Monthly Archives: November 2005

Mary O’Donoghue, "Motocross"

Growing up with a mentally challenged brother.

(Agni #62)

Heartbreak isn’t something I buy into easily. I see it coming miles down the road. I swerve to avoid it. I steel myself against it. This sharp, sneaky story got through. How? Pretty, sometimes sharp language, mostly. But also the way it draws you into the minds of its characters by showing glimpses of ugly truth. Nobody’s a saint.

Chris Whitley, “Dirt Floor”

Lisa Halliday, “Stump Louie”

A two-bit entertainment scam artist latches onto a pop piano whiz.

(from The Paris Review, Summer 2005)

This story feels sorta classic the way it revels in pre-WWII America, its people, its music, its adolescent views on celebrity. The perspective spilts midway between the talent-finder and the talent, but it’s natural. Luigi is just more interesting, more mysterious than Sternlight, so when he comes along, the story is wise to go where it is. The ending seems like a tiny cop-out, but seriously, where is the story supposed to go after that?

Ellen Gilchrist, “Revenge”

Gender politics among kids in the post-WWII South.

(from Collected Stories)

I picked this story because of its title, expecting intrigue or something like it, and there was some of that, but mostly this was a story about a girl trying to choose her role. She’s sort of a spaz, which doesn’t help her in the fitting in department. The story’s final moment had a touch of dramatic fakeness to it, but ultimately I can’t call shenanigans because the character was so young that makes her motives questionable and her actions forgivable. Plus it was a neat way to end it.

Read this in a Vermont mountain between kubbing matches.

R.M. Kinder, "Ghosts"

Childhood friends vs. the world.

(from A Near Perfect Gift)

…the evening moist and humming with fireflies and crickets…

This is sort of a love story. It’s a kind of love everyone has probaby been involved in, but it’s not so easy to recognize. It requires distance (for the reader, and for the characters). This story is wonderfully brief and truthful.
I am so happy to have found this story online, to share. Read it here. (I found one place where a word is missing, but that shouldn’t hurt the experience too much.)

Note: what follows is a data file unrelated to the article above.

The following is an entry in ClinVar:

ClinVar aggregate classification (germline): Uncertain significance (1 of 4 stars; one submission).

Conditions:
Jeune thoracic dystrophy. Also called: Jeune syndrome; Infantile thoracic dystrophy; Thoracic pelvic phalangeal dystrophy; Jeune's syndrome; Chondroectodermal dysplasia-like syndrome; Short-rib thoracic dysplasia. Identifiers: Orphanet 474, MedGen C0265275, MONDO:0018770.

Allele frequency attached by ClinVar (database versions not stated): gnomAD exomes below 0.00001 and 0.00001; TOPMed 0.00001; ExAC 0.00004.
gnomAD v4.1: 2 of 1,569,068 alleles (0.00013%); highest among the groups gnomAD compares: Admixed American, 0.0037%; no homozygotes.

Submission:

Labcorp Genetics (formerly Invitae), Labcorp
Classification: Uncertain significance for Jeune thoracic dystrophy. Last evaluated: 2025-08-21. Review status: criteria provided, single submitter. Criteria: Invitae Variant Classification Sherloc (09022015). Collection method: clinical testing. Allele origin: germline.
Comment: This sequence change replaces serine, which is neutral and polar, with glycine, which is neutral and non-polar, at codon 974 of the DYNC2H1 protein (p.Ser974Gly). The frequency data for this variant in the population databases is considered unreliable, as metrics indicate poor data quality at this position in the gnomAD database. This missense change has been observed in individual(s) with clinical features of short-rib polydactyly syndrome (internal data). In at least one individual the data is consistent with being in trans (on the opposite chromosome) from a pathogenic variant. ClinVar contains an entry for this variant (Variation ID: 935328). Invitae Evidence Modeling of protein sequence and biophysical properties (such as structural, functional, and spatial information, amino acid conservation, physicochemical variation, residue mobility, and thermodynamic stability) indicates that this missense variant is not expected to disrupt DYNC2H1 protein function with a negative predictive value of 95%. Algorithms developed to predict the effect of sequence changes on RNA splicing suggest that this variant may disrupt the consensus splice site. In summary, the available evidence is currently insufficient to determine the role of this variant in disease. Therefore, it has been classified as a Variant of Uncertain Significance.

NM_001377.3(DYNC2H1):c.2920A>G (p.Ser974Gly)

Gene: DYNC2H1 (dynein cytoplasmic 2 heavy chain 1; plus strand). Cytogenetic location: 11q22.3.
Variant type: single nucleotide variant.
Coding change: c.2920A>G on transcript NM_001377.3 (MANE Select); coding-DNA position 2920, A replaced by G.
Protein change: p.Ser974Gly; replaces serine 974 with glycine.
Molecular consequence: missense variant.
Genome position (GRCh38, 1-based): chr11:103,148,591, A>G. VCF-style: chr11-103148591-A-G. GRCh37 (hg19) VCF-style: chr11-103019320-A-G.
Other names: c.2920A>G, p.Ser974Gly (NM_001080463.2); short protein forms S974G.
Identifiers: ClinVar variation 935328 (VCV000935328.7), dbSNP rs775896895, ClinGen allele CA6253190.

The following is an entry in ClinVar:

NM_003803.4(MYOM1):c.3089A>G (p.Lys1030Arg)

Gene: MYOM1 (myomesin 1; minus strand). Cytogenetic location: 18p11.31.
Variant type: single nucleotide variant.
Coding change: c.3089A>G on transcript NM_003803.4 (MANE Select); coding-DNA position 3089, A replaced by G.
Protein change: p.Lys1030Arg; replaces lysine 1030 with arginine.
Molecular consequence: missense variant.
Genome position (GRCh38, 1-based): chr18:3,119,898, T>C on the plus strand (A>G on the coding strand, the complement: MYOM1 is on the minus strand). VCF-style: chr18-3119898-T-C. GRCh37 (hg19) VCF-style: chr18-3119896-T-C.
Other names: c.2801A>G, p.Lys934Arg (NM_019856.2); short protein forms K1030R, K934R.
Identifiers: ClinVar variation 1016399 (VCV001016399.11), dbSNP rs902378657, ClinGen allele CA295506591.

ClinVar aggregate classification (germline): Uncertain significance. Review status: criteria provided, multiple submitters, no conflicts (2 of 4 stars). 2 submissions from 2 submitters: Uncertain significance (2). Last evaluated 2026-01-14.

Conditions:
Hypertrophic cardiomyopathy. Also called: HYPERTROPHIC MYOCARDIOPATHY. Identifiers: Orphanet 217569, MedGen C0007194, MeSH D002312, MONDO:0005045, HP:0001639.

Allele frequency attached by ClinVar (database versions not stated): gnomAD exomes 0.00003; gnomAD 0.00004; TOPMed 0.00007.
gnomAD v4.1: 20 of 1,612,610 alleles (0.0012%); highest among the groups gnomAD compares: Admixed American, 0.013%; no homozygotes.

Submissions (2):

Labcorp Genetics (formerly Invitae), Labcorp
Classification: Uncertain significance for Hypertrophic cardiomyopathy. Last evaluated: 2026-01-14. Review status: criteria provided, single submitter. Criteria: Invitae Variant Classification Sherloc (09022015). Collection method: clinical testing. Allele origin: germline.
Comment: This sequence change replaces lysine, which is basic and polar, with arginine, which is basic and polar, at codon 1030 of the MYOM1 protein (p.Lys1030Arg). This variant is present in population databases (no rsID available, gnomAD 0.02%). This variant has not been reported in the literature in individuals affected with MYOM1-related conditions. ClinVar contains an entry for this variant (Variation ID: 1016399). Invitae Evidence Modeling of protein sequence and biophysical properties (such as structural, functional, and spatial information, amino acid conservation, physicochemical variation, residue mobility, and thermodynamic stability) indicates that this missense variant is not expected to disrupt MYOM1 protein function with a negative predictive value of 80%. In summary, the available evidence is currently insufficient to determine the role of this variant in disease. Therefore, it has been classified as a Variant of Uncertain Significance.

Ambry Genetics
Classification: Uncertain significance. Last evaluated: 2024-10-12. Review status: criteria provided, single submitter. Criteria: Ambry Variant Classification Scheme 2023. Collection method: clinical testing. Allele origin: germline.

The Nields, “Gotta Get Over Greta”

Gania Barlow, "Clytemnestra"

Cly deals with feelings of regret, loss, vengeance and anger when Iphigenia is killed.

(from Agni 62)

Not sure why all these people had ancient Greek names — perhaps this story paralelled the Edith Hamilton version of things, or the characters were classically tragic; I don’t know — but this was set in modernish times and surely could have worked if eveyrbody was named Dana and Natalie and Dan and Casey. But, somehow it was neither pretentious nor distractingly pretentious. It worked just fine. All the blood and arguments make for nice counterweight with all the emotional Tilt-A-Whirling. Cool story.

Tim Winton, "Long, Clear View"

You are the new cop’s son in a time of escalating violence.

(from The Turning)

Cool story about a kid growing paranoid and afraid, and with good reason. Unexplainable acts of violence are described in quick, matter-of-fact sentences. Some characters, like the boy, act out of duty, others without seem to do things without reason, or with reason just beyond they boy’s comprehension. It’s hard to say whether things are actually escalating or the boy is simply growing up and noticing.
Some readers cannot stand second person, and I know where they’re coming from, but it didn’t bother me here. In “Long, Clear View,” all the you-use felt like a smart, warm way to describe the main character’s increasing awareness and confusion. Winton’s an Australian author, and his occasional use of terms unfamiliar to me were also welcome and effective. The meanings could be determined by context, and they added to the sense of authenticity, that I was in another place.

Douglas Trevor, "The Thin Tear in the Fabric of Space"

Elena’s got a cosmological theory and very little time left.

(from Black Warrior Review, vol. 32)

There were times when I, as a reader, felt like I was in capable hands, and times when I was less sure, but ultimately I enjoyed this ambitious story. Everything unravelled in a not-neat way that was satisfying and sad. Thoughtful goes a long way with me.

Hasmik Harutyunyan with the Shoghaken Ensemble, “Taroni Heyroor”